In a previous job, part of my job (as a contractor) was to train college
co-ops, Any one of them that came in was stuck with me for a couple of
months (they have my pity).
Anyway they were almost exclusively from UCC. I certainly never trained a
But the what struck me the most was the sheer arrogance with how they
Why dont you do this?, why dont you do it this way?. Now dont get me wrong I
was never in college myself, but I would have thought that in the least they
would know at least *something* about networking or even the OS itself.
Before I go on this is in no way a reflection on any graduates that may read
this as there is always exceptions.
But everytime I had a co-op, they quickly learned and definitely proceeded
onwards, but then again that is part of what being a co-op is all about.
Hands on experience.
Ultimatly I got shafted for one of the very people I trained, who although
had potential was still very much in the "college lifestyle". Had never even
seen NT Server in action (apologies for going slightly OT) and was getting
paid a lot more than I was. End result was that, as i got to know them so
well, I was in a new job and they were still phoning me for support, which I
refused to give without a price.
Now on the other hand, the students in question knew a lot more, infact
infinitly more than me about scriting and programming which is all very
well, as I have no or nor want any experience in said matter. But If they
are geared towards that end of the spectrum, why the fsck are they in a
Robert (not bitter, honestly. Just abused.)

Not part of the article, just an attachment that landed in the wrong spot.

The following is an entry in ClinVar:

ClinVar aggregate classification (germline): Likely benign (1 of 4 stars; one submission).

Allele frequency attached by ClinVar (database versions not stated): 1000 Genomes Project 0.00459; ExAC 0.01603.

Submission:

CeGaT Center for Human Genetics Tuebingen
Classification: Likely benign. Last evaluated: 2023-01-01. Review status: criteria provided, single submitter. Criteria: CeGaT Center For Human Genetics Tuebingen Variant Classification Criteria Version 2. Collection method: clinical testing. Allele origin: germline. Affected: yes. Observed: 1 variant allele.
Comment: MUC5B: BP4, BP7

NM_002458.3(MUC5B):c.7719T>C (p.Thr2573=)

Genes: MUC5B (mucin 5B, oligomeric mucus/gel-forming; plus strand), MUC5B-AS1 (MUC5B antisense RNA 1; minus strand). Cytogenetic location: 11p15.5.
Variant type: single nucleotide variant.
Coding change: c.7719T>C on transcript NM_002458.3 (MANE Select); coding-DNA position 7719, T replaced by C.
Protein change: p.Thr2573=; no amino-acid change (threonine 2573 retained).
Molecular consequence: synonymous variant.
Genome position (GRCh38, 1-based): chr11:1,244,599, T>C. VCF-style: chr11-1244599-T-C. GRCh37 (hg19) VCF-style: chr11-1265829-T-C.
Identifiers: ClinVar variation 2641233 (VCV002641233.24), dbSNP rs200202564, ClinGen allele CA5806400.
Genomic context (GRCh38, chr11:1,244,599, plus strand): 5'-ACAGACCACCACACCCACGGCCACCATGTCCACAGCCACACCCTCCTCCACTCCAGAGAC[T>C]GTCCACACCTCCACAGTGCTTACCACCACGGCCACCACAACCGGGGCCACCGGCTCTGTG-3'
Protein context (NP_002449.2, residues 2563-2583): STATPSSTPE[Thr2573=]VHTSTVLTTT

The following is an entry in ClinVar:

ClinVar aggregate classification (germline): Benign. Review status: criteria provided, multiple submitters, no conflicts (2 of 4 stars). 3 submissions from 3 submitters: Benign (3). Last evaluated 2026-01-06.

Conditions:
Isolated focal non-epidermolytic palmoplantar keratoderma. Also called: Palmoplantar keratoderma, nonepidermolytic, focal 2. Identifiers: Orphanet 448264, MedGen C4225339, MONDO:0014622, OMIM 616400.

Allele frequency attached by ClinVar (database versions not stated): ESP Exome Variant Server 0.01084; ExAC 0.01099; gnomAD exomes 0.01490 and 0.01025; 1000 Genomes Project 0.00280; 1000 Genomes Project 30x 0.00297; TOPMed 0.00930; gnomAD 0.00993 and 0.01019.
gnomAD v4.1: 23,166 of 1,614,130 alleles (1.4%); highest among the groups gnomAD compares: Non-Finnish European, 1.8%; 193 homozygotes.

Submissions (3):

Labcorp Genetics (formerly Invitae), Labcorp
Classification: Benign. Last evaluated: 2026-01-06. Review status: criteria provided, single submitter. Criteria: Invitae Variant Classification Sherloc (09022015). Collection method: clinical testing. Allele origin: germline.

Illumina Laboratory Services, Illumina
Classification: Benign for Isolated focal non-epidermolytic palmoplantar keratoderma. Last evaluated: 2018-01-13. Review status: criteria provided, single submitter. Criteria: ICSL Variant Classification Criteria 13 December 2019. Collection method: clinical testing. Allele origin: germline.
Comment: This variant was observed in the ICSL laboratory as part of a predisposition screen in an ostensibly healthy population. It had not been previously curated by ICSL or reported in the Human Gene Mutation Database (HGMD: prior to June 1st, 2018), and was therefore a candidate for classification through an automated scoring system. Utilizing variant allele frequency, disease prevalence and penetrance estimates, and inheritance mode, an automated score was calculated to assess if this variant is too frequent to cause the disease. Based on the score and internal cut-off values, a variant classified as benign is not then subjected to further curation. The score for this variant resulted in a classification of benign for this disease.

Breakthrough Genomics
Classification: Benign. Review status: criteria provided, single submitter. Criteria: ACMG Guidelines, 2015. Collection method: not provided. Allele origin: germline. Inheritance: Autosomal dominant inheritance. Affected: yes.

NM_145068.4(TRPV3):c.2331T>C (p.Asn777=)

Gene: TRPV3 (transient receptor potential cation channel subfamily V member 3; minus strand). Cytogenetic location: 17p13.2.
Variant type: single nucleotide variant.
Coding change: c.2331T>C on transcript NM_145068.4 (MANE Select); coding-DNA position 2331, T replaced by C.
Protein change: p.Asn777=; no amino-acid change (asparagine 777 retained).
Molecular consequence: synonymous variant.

From: ilug-admin at linux.ie [mailto:ilug-admin at linux.ie]On Behalf Of
hellbunnie at irelands-web.ie
Sent: Thursday, March 16, 2000 11:16 PM
To: ilug at linux.ie
Subject: [ILUG] Re: Unix in college
At 11:18 16/03/00 +0000, you wrote:
>IMHO, I think this beancounting stuff should
>be left to the Beancounters. The argument "You could be writing a
>financial app and it would be very useful" doesn't hold,
That's not the argument. The argument is that you might have to run your
own business, and you'll almost certainly have to interact with management.
The business courses are designed to teach you how to justify your IT
budget requirements to management types by showing them shiny and colourful
I'm not defending these courses, mind you. The problem with teaching
business studies in a computer course is that it takes knowledge, skill and
experience to work with computers. Common sense is barely a requirement
Of course, there are courses where you don't usually have to do too much
business stuff. They're the 'computer science' courses in universities. A
'computers' or 'IT' course generally has a different focus. Unfortunately,
I'm studying Information Technology not comp. sci. which means I have to do
management of IT, psychology and sociology modules as well as the real
Irish Linux Users' Group: ilug at linux.iehttp://www.linux.ie/mailman/listinfo/ilug for (un)subscription information.
List maintainer: listmaster at linux.ie
Maintained by the ILUG website team. The aim of Linux.ie is to
support and help commercial and private users of Linux in Ireland. You can
display ILUG news in your own webpages, read backend
information to find out how. Networking services kindly provided by HEAnet, server kindly donated by
Dell. Linux is a trademark of Linus Torvalds,
used with permission. No penguins were harmed in the production or maintenance
of this highly praised website. Looking for the
Indian Linux Users' Group? Try here. If you've read all this and aren't a lawyer: you should be!